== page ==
Anahita Temple



Kangavar is a small town of great antiquity lying halfway between Hamedan and Kermanshah. In about 200 B.C., during the Seleucid Greek occupation of Kangavar, a major sanctuary was erected to the mother goddess Anahita who was worshipped in ancient Persia along with Ahoora Mazda and Mithras. This vast temple was built of enormous blocks of dressed stone with an imposing entrance of opposed staircases which may have been inspired by the Apadana at Persepolis

Anahita Temple in Kangavar City (Kermanshah Province) is one of the greatest stone buildings, from architectural perspective.

Anahita is the name of the goddess of the planet Venus, who seems to have been worshipped by the Medes and Persians before they adopted Zoroastrianism.

One of the early references to such temple is by Isidore of Charax who reports that in Parthian territory, Ecbatana, the greatest metropolis of Media, retained a temple of Anahita where sacrifices were regularly offered. At Concobar (Kangavar) in lower Media, a temple of "Artemis" built about 200 B.C., was standing when Isidore of Charax wrote, and some vestiges of this Greek-style edifice survive today.

Among very few carvings of Anahita, one can refer to a rock carving at Naqsh-e Rostam where the king Naresh (A.D. 290-303) is shown receiving investiture from the hands of Anahita, who wears a serrated crown and a sleeveless cloak.


The site is known as the Temple of Anahita, built by Achaemenian Emperor Ardeshir II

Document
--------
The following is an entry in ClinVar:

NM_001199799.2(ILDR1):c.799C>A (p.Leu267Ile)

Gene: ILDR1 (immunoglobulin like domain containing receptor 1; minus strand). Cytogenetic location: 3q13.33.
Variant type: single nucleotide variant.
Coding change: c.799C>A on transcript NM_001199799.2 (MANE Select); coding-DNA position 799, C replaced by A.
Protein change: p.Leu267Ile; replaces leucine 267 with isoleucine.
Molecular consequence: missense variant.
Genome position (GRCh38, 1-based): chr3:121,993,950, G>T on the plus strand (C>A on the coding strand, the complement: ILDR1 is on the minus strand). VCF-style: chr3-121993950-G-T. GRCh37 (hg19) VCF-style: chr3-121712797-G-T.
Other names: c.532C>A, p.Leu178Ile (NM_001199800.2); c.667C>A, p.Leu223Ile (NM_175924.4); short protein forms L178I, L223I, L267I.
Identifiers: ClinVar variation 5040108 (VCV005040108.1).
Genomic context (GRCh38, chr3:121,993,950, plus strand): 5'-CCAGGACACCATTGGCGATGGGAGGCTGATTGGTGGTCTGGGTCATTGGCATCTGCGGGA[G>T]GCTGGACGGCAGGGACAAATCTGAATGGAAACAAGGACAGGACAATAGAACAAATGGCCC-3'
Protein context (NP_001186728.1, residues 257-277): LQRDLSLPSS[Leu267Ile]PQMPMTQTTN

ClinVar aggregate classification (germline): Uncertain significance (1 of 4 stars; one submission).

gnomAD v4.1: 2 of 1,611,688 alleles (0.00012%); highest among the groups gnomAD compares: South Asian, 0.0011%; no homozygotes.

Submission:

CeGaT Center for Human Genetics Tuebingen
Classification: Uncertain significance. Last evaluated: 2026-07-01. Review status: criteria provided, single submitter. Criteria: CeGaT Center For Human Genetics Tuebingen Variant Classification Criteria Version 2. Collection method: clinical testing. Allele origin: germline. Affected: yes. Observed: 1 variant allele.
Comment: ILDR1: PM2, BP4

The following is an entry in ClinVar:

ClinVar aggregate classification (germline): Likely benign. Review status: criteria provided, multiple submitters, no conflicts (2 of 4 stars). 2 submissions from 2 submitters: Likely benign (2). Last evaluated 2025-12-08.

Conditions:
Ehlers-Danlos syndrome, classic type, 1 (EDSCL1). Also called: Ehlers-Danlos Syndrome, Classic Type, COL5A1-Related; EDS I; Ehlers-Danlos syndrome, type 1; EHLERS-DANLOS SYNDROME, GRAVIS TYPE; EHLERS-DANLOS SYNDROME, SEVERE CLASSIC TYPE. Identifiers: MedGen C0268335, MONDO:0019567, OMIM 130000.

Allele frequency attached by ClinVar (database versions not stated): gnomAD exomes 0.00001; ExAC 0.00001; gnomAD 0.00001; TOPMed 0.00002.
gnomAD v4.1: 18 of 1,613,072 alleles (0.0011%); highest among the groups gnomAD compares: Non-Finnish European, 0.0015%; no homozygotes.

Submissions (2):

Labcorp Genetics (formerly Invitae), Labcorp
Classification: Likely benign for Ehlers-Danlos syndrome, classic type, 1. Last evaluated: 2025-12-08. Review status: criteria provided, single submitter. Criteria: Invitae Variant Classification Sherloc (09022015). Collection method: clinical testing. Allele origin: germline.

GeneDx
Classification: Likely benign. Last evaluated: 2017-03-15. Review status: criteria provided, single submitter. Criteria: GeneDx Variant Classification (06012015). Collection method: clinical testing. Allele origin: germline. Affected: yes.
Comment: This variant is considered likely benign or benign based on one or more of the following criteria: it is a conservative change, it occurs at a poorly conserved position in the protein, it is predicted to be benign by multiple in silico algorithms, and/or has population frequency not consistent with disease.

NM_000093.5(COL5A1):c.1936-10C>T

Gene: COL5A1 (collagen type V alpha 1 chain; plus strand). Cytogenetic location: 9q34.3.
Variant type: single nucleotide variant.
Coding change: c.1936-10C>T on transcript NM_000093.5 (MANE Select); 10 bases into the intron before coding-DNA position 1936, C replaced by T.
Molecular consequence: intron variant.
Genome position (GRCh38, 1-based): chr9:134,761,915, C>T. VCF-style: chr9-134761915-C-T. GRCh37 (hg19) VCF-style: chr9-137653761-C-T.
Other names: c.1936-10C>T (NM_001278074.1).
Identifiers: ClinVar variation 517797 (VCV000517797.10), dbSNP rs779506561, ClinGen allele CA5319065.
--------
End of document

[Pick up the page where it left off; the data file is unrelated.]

Kangavar was mentioned by the Greek geographer Isidore of Charax in the first century AD

This temple is built in honor of "Ardevisur Anahita," the female guardian angel of waters.

Architecture of this temple coincides with palaces and temples built during the Achaemenian period, 550 BC to 330 BC, in western Iran.

The Robber Castle is a very remarkable monument, and there is a platform some twenty cubits above the ground and on it there are vast portals, palaces, and pavilions, remarkable for their solidity and their beauty.

Shapes and carvings of the columns in temple are similar to those found in Persepolis and palace of Darius in Susa.

Ker Porter in 1818 found them to form the foundations of a single huge platform - a rectangular terrace three hundred yards square, crowned with a colonnade.

Professor Jackson in 1906 found one very well-preserved retaining wall at the NW corner of the enclosure, probably part of the foundation of a single building.

According to classic historians, the temple of Anahita at Ecbatana was a vast palace, four-fifths of a mile in circumference, built of cedar or cypress.

It was first plundered by Alexander in 335 BC, then further stripped during the reigns of Antigonus (BC 325-301) and Seleucus Nicator (BC 312-280).

But when Antiochus the Great arrived at the city in 210 BC, he found columns covered with gold and silver tiles piled up in the temple, along with gold and silver bricks.

& some other pictures from Anahita temple :